Beat is powered by Vocal creators. You support H.S. Multon by reading, sharing and tipping stories... more

Beat is powered by Vocal.
Vocal is a platform that provides storytelling tools and engaged communities for writers, musicians, filmmakers, podcasters, and other creators to get discovered and fund their creativity.

How does Vocal work?
Creators share their stories on Vocal’s communities. In return, creators earn money when they are tipped and when their stories are read.

How do I join Vocal?
Vocal welcomes creators of all shapes and sizes. Join for free and start creating.

To learn more about Vocal, visit our resources.

Show less

"A Nostalgic Awareness of the Power of Youth" Lana Del Rey's Lust For Life - Album Review

Her fifth studio album, Lust For Life, dropped on July 21st, the night of her listening party in Hollywood.

Cover art for "Lust for Life."

When I first heard Lana Del Rey's music, I was fourteen years old, a freshman in high school. In those days, I was underdeveloped physically, mentally, and emotionally. My primary focuses were school, boys, and video games. The first song of hers that I listened to was Born to Die. I was intrigued by the range of her voice and the way her lyrics resonated with me. This kept me listening through all her future albums, good and bad.

Early on July 21st, and I mean two in the morning early, I listened to Lust for Life on Spotify. I had already heard the singles she released prior to the albums. As much as I wanted to skip the songs I had already heard and go for the ones that I'd yet to hear, I made myself listen to them all in order. I did this in hopes of finding the cohesive spirit of the album.

Her first song on the record, and the first single released, Love, was one of my favorites. I admired the happy tone of the song. Lana's past music has not been the most hopeful type as we all know. My favorite line from this song is "Seen so much, you could get the blues, but / That don't mean that you should abuse it." To me, this was a reminder that even though the reality of the world can be discouraging, and it's acceptable to feel sad about it, you should not find too much comfort in that sadness.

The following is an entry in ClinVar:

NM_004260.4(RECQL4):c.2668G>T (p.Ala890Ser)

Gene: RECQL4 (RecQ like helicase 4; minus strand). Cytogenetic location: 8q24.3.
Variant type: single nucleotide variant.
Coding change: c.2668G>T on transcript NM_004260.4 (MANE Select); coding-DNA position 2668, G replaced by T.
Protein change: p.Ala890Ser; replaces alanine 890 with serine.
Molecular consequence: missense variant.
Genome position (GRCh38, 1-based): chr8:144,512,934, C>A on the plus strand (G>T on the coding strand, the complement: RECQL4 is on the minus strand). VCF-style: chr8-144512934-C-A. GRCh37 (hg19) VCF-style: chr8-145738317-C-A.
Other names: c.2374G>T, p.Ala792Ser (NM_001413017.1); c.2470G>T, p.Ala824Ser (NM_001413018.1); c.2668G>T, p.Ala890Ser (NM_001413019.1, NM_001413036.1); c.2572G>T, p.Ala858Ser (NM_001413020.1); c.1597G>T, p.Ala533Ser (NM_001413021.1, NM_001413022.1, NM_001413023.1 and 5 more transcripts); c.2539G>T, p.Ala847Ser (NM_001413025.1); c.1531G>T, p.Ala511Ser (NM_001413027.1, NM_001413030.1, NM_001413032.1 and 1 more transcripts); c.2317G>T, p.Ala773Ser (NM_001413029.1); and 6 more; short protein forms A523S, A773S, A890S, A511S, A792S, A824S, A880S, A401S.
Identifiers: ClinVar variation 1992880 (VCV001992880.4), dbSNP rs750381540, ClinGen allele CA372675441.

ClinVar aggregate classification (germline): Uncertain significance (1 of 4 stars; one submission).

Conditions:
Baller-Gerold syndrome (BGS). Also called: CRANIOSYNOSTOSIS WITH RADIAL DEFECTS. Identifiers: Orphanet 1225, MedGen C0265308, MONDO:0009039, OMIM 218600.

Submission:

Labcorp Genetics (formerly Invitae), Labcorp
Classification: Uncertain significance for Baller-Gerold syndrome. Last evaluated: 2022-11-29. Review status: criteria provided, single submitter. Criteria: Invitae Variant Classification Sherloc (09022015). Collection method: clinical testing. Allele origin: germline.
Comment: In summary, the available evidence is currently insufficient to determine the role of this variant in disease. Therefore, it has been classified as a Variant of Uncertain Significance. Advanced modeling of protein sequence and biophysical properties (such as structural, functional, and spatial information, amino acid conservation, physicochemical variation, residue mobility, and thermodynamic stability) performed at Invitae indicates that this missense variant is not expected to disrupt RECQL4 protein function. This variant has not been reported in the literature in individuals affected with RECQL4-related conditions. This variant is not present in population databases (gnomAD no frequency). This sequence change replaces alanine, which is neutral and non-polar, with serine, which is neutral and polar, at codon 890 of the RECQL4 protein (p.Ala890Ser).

Another favorite of mine is 13 Beaches. I am a sucker for Lana's melancholy style, so this one is close to my heart. I feel this is a standard Lana song and is the style we all have grown to love. Well, I have anyway.

I have a love/hate relationship with the song Cherry. The chorus is excellent, yet the utterances of "bitch" and "fuck" sort of took me out of the trance the melodies had held me in. It sounded very Britney to me, and with Britney as one of Lana's inspirations, I'm not surprised. The more I listen to the song, I see where they fit in, at least sonically. It has grown on me the more I listened to it.

Next, I absolutely LOVE In My Feelings. This song is something I've been waiting for from Lana. A tune about rejecting mistreatment. In several of her previous songs, she portrayed a submissive woman who accepted whatever the man in her life put her way. In this song, she actually expresses anger at her man's cheating rather than unconditional love. Yes, Lana, don't accept less than what you deserve! 

The album contains many references to revolutionary events in the 1960s and 1970s, such as Woodstock (Coachella - Woodstock In My Mind), and the world wars(When The World Was At War We Kept Dancing). She even included features such as Stevie Nicks and Sean Ono Lennon, both who have their ties to those time periods. Also, am I the only one shocked at how much Lennon sounded like John?

This album is a nostalgic awareness of the power of youth. The power that each of us holds in our own lives and in the world we occupy. Perseverance, hope, personal power, and happiness are the themes of this record. This is one of her more positive albums, as well as her most political album, with several lyrics referencing concern for the state of the world. 

I know I'm not the only one who was hoping for a Marina Diamandis feature on this album, but who knows? Marina may include an LDR feature on her next album.

Now Reading
"A Nostalgic Awareness of the Power of Youth" Lana Del Rey's Lust For Life - Album Review
Read Next
To Live By Faith